Personally, I think chances are pretty good of finding other Earth-like planets out there somewhere; it’s just a matter of time and technological development. However, until we actually find one, the only Earth-like planet we’ve got is Earth. I’m not saying we should go back to the Stone Age or anything, but let’s try not to totally fuck it up, at least until we have an alternative.

    Even with global climate change, pollution, threats of war and what have you, I believe that life and we as a species are profoundly resilient. We’ll get through this, but it could hurt a lot.

    What do you think of sponges?

    Sponges have it made. If I could just plant my butt on a rock and inhale all the food that drifted past, I’d be in heaven. Except I’d probably get piles.

    NSW’s knife laws vs natural selection?

    Knives are incredibly useful implements; I once assembled an IKEA shelving unit with nothing but my pocket knife—and it was nothing fancy, just a folding blade.

    We actually live in the most disarmed society in history, which I don’t necessarily think is a good thing—for a start, it means I can’t even carry nail clippers onto a plane, lest I break into the cockpit and threaten the pilot with a bad manicure if he doesn’t fly me to Karachi or something.

    Although the situation there is well out of hand, my experiences in Los Angeles taught me that the saying, "An armed society is a polite society" has some merit; without the potential threat of imminent death or grievous bodily harm, many people have no incentive to be decent human beings. It sucks, but it’s true.

    Now, that said (and addressing the "natural selection" part of the question), I’ve actually had some knife training, and I can tell you that the vast majority of would-be knife-wielding thugs are as much a danger to themselves as to everyone around them. They simply have no idea how to use a blade, apart from sticking the pointy bit in people.

    The words of my instructor, when I trained as a security guard, often come back to me: "Only carry a weapon if you know how to use it, and you’re willing to kill someone if necessary; otherwise, you put your life—and the lives of those around you—in jeopardy."

    All other things being equal, I’d prefer to face one of these goons unarmed. It gives me an array of weapons to pit against their one, and doesn’t limit my movement in the way that a knife would. That, and the fact that an assailant is more likely to be competent at some form of unarmed combat than with a blade, means that I’d have the maximum advantage in a fight.

    If I had my way, I’d make it mandatory for women—at the very least—to receive training in jujitsu and/or aikido, and investigate the use of non-lethal weapons by the wheelchair-bound.

    Knife laws do very little, in my experience, to restrict the ownership of knives, as only the law-abiding refrain from carrying them anyway. We should concentrate on defence against, and solutions to, the problem of violence, rather than on ineffective, knee-jerk disarmament laws.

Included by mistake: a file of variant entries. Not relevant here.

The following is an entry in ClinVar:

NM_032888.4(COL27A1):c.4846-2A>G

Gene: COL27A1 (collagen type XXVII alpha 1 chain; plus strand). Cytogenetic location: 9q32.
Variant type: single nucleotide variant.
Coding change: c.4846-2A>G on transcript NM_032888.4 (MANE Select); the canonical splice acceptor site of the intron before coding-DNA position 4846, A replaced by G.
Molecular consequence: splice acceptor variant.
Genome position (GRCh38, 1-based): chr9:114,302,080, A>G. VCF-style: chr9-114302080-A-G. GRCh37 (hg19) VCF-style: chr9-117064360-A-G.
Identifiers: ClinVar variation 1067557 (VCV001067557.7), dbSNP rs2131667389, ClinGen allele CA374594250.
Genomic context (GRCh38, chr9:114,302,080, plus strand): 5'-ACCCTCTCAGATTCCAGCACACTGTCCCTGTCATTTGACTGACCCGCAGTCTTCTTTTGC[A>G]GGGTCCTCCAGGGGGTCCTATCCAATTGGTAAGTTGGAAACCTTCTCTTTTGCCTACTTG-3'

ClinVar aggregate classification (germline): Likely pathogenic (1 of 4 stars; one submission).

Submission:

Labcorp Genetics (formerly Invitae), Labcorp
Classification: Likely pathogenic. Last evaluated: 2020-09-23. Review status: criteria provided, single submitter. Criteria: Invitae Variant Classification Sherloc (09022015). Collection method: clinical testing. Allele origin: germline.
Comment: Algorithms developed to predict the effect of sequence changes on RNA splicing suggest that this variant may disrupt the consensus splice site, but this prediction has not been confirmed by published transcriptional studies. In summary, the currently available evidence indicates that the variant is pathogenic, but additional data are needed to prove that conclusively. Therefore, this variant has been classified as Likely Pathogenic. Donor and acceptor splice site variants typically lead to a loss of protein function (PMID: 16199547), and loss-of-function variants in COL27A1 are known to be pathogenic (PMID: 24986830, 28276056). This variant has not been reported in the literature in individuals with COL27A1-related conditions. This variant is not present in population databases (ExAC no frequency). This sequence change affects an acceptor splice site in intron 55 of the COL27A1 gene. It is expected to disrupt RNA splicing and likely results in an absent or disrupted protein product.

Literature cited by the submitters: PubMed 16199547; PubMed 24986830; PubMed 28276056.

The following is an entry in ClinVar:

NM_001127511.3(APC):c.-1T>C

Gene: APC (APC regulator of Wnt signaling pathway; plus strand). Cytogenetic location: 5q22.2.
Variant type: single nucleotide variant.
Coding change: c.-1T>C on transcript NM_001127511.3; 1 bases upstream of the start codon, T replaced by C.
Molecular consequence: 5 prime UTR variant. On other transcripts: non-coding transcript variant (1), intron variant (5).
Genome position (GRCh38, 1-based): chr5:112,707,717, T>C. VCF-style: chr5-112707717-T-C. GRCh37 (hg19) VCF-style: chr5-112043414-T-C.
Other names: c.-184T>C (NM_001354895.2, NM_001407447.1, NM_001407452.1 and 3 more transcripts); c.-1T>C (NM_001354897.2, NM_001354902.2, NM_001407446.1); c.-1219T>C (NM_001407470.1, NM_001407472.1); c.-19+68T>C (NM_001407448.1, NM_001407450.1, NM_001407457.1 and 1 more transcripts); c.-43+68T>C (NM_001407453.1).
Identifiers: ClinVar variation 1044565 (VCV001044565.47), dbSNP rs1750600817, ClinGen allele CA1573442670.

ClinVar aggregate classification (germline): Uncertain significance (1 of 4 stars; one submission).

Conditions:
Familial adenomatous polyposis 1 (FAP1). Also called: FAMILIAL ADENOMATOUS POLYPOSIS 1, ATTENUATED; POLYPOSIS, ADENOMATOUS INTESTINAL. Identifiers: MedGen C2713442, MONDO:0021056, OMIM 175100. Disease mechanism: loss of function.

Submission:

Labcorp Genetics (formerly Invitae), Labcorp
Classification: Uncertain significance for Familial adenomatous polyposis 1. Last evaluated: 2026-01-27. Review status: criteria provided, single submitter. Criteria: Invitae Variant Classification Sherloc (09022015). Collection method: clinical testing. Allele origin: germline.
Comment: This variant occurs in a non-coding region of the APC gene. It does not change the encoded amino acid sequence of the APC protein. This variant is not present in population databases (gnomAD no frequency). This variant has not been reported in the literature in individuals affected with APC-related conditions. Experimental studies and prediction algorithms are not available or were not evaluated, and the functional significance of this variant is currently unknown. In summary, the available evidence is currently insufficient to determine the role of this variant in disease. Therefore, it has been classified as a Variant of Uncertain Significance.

If a mime fell in a forest, would you care?

    It does put that koan to the test, doesn’t it?

    As much as I want to go with the flow on the society-wide hatred of mimes, I have to admit that they do have their uses, after all. Three people can keep a secret only if one of them is dead—or a mime.

    Ham or bacon?

    Both. It’s like olive oil: extra-light and extra-virgin—although they come from the same plant—are quite different and have their culinary uses. Not that I’m saying pigs are plants, but they do spend a lot of time buried in dirt.

    Since black is not a colour, what is your favorite colour?

    Black isn’t actually my favourite colour anyway—it’s about fourth on the list. Forest green is my favourite, followed by light sky blue and medium violet red. (See here for a chart of standardised RGB colours.)

    Is all your wardrobe black fabrics?

    Contrary to popular belief, no. It also features an array of reds, maroons, blues, greys and violets. Black is just the easiest colour to wear, and it has its advantages: it allows you to disappear when you want to, and loom larger-than-life when the situation requires it.

    Are you host to parasites?

    Beyond the usual, no, although having lived with cats for most of my life, I’m probably crawling with toxoplasma.

    What level is your D&D character on?

    My most recent character was a 7th-level half-elven cleric by the name of Ingjald. He never knew his elven father, and grew up in a strictly human village in a swamp. Ingjald was extremely xenophobic, and convinced that his pointy ears marked him as being of demonic heritage. Being a half-elf, he matured much more slowly than his peers, and was the de facto village idiot as a result.

    Given all this, it’s not surprising that he was slightly mad. He specialised in magic relating to knowledge and death (hearing the voices of the dead and carrying around a talking skull), and it was some time into his adventuring career before he worked out that he could "end a person’s suffering" through healing—and not just by euthanasia.

    He was basically a nice guy, but really screwed up. I loved Ingjald, but no one else really understood him. Which is how I wanted it, pretty much.

    Is there a character in D&D that best describes you and what are its powers?